NEW DISCOVERY 3 & 4, AND RANGE ROVER, REPORTS IN ACTION
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redjcw



Joined: 07 May 2012
Posts: 5
Location: Melbourne
State:: VIC
Current Bushtracker owner:: No
PostPosted: Thu May 10, 2012 11:25 am    Post subject: Re: WDH and LR 4 suspension Reply with quote

bobrovin wrote:
redjcw wrote:

So just to clarify.....if you lift the feet then wouldn't the car still not be level? If the front goes down to balance with the back moves up to get level then isn't there a transfer of weight? Sorry to be a bit thick on this....


Lifting or lowering either end does not change the weight at that end otherwise you could raise both ends and make the whole car lighter. Pumping up the air bags is the same as putting in stronger springs, the stronger the spring the less drop for the SAME weight. The only way you can move the weight from back wheels to front wheels without WDH is to move the centre of gravity of the car.


So why does the front of the car go down then if no weight is being added to the front ?
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safi1



Joined: 25 Mar 2008
Posts: 36
Location: Longford
State:: Tasmania
Current Bushtracker owner:: Yes
PostPosted: Thu May 10, 2012 2:07 pm    Post subject: Reply with quote

I guess I may as well add my sixpence to this discussion.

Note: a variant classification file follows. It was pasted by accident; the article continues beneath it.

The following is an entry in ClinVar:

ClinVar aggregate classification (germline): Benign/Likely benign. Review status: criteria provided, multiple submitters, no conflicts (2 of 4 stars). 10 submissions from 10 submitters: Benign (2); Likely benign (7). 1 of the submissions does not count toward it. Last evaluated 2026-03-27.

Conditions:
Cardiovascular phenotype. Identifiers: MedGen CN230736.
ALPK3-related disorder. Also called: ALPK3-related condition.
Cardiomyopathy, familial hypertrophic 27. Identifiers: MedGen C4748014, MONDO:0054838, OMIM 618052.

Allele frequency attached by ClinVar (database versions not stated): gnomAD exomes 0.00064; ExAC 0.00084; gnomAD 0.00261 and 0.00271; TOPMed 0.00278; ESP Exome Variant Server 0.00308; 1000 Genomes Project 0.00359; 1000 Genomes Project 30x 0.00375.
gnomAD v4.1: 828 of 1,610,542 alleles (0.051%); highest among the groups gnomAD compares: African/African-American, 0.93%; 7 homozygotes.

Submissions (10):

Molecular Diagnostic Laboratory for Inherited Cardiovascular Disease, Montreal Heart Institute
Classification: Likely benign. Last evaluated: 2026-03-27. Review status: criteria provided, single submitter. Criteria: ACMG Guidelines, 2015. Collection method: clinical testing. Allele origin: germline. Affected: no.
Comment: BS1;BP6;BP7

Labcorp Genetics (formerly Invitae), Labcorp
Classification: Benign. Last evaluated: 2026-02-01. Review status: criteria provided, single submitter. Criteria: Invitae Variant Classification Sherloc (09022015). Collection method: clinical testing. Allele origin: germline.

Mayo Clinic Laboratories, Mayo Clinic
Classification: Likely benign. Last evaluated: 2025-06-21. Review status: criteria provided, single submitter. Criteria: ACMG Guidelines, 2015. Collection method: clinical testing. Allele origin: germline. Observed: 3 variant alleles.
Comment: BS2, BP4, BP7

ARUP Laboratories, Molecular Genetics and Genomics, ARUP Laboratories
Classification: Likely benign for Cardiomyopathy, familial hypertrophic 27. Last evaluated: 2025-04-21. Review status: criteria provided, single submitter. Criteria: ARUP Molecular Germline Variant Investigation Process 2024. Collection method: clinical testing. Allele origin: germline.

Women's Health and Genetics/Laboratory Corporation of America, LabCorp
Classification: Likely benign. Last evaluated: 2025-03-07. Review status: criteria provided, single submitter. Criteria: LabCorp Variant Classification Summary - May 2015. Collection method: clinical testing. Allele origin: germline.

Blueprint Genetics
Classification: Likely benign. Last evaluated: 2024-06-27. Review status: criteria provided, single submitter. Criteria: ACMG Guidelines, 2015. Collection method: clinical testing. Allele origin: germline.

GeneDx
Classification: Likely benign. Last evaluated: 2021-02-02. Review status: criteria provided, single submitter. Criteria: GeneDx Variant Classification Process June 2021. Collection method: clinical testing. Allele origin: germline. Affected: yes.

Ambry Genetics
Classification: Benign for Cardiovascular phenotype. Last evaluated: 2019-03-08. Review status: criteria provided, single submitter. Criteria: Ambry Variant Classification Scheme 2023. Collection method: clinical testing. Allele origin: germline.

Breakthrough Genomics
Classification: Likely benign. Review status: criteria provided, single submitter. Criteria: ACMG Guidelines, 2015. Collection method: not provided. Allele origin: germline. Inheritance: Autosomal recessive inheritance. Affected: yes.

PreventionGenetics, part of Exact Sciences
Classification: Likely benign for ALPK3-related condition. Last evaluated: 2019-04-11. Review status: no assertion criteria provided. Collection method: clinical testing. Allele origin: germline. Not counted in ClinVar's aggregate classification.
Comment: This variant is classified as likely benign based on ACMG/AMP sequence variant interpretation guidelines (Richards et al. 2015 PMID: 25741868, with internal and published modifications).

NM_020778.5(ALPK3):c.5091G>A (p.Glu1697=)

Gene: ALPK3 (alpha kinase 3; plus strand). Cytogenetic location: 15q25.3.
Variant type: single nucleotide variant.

I towed a Bushtracker for 2 years with a Range Rover Sport 2.7L TD which has the air suspension. It was a most fantastic vehicle for towing. We went everywhere we wanted including some pretty rough offroading and even drove to Chambers Pillar as an example following a couple of days at Old Andado.

On the sealed roads, had no problem keeping up with the traffic and even overtaking on occasion. The fuel compsumption which ranged from 13.5L per 100K to 18.5L per 100K was the envy of most others.

Yes, everytime I connected the van, the rear would rise to the driving level and you could also see the front fall correspondingly. I do not wish to enter into a debate over engineering as I am not an automotive engineer. However, anytime I had to brake suddenly/urgently everything worked readily as it should with no slippage in the front end.

My only complaint is that service and parts are few and far between and I couldn't even get a wheel alignment in Barcaldine at the RACQ Trye Dealer. Having said that, we never had any problems with the car.

I must confess that 12 months ago I purchased a LC 200 series VX TD after being offered a good trade deal. It is a bigger vehicle, has only slightly more power than the 3.0L Range Rover/Discovery (650nm compared to 600nm), is comparable with comfort (my wife disagrees) but has terrible braking compared to the Range Rover/Discovery. I purchased this vehicle as we intend to order another Bushtracker later this year and wish to travel to more remote places. Availability of servicing and parts is a big consideration for us in our advancing years.

Gordon
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Loki of Condor



Joined: 03 Sep 2008
Posts: 612
Location: MANDURAH
State:: WA
Current Bushtracker owner:: Yes
PostPosted: Thu May 10, 2012 3:21 pm    Post subject: Reply with quote

Just in case any youngsters reading this forum don't know what Gordon is talking about....